Keegan Hyland’s senior season of high school basketball was filled with the frustration of a fractured pelvis that limited him to just three games.
But the offseason is proving much more productive for the two-time Bangor Daily News All-Maine shooting guard from South Portland High School.
He is now back to good health, save for the aches and pains that come from several months away from the game.
And now he’s headed for the major college basketball ranks after making a verbal commitment this week to accept a basketball scholarship from Division I Gonzaga University of Spokane, Wash.
Hyland expects to sign a National Letter of Intent in the next day or two to formalize the agreement.
Gonzaga is coming off a 27-7 season that included the school’s 10th consecutive West Coast Conference regular-season title and a trip to the NCAA Division I Tournament, where the Bulldogs lost to Syracuse in the second round.
A year earlier, Gonzaga finished 13th in the final national poll.
“I wasn’t expecting a West Coast powerhouse to call me after not playing for six months,” said Hyland. “But all along I was kind of looking to play at a power school, a team that goes to the NCAA tournament.
“It was kind of a shock. It’s still kind of a shock that I’m going there.”
The 6-foot-4 Hyland, known for prodigious individual workouts that include shooting as many as 500 shots per day, averaged 27.7 points per game as a junior at South Portland.
He was generally considered the top returning player in the state this winter before being sidelined.
Hyland returned for the final game of the regular season, then played in two tournament games — scoring 32 points in South Portland’s Western Maine Class A semifinal loss to Westbrook.
Hyland subsequently was a finalist for Mr. Maine Basketball.
“After the season I took another three or four weeks off for physical therapy, but for the last three or four weeks I’ve been playing,” he said. “I’ve got some aches and pains, my legs are sore, but I’m pretty much back to 100 percent health wise and the next step is getting back there playing wise.”
Hyland initially was contacted by Gonzaga coaches after a practice earlier this year as he was beginning his comeback from the stress fracture in his pelvis.
He and the Gonzaga staff remained in regular contact, and once the Bulldogs’ season ended a representative of their coaching staff came to Maine to watch Hyland work out.
Hyland then was invited to visit the Gonzaga campus, which he did last week, and after working out with members of the team he was offered a scholarship by head coach Mark Few.
“They’re looking for one who can spread the floor and create room for their bigs and also hit shots on the kickouts,” said Hyland.
He added that Gonzaga’s offense features a multitude of screens to get perimeter players open shots, a style similar to what he played on the AAU level with MBR.org teams coached by Bangor’s Carl Parker.
Gonzaga will return four starters next season, including senior swingman Steven Gray, who projects as the team’s primary perimeter offensive threat. Two other shooting guards on the roster are considered more slashers than long-range shooters, leaving Hyland an opening to contribute.
“There are no guarantees,” said Hyland, who plans to spend the rest of his offseason getting back into full basketball shape while concentrating on individual quickness and defensive skills.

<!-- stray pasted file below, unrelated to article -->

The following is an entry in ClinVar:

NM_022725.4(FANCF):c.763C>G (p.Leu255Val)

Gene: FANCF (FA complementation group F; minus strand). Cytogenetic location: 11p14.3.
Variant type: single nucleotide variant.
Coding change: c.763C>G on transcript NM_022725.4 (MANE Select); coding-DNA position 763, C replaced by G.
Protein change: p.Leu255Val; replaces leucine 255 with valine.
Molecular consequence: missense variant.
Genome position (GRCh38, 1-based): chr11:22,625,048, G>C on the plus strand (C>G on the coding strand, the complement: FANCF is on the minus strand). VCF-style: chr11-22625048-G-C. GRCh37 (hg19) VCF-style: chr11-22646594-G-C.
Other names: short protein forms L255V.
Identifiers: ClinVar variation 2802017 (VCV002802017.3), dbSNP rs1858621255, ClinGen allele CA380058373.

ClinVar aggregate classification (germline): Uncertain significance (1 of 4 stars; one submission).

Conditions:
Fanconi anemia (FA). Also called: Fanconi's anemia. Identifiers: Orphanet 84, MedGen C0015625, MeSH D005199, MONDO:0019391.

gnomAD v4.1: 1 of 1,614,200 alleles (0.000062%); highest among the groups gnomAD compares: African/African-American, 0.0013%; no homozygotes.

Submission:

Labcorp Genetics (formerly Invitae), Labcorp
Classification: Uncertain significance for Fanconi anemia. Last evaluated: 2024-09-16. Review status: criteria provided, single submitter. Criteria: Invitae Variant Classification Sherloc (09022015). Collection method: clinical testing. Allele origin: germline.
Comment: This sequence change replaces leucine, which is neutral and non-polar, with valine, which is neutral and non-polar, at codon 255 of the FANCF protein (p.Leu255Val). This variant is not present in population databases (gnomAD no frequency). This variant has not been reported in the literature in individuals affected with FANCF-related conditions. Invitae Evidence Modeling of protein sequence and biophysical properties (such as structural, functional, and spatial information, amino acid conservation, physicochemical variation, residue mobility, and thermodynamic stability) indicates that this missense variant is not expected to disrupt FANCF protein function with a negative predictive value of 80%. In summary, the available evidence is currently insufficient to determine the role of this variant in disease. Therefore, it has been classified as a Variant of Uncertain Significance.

After his strong junior season, Hyland initially considered scholarship offers from Vermont, Northeastern, William & Mary, Rhode Island and Elon (North Carolina) last fall, but eventually decided to attend prep school.
More recently, he had been contacted by Seton Hall, Penn State, Boston College, Providence and Vanderbilt but said Gonzaga had shown the most consistent interest.
Hyland becomes the second Maine high school player in as many years to accept a major-college scholarship. Tom Knight, a 6-9 center from Dirigo of Dixfield, currently is a freshman at Notre Dame.
MMA to host high school regatta
The New England Schools Sailing Association regional women’s regatta will be hosted by Maine Maritime Academy on May 9.
Twenty public and private high schools from throughout New England will compete for the Herreshoff Trophy, with teams coming from as far away as Greenwich, Conn., and from nearby as George Stevens Academy of Blue Hill.
This marks the 22nd running of the event and the first time it has been at MMA. The public is invited and can view the races from the water.
Meeting set on boys volleyball
The Maine Volleyball Project, through the Maine Games, will hold a meeting to gauge the interest in developing boys high school volleyball in the state at 7 p.m. Monday, May 3, in Room 104 of the Saco Parks and Recreation Department building, 75 Franklin St., Saco.
The Maine Games has teamed with USA Volleyball, the national governing body for the sport, to put together a plan that could come together as soon as next fall or spring, depending upon when conducting such a season would be most advantageous.
The first step is to see if there is an interest in the sport for boys in Maine. Maine Games executive director Jeff Scully believes there is.
“I’m a high school volleyball official, and typically when a girls match is concluded, there are as many as a dozen boys who take to the court to play as much as they can before the nets are taken down,” said Scully in a press release. “This happens at almost every school where girls play volleyball.”
Any interested parties who would like to see boys high school boys volleyball in Maine are encouraged to attend the meeting.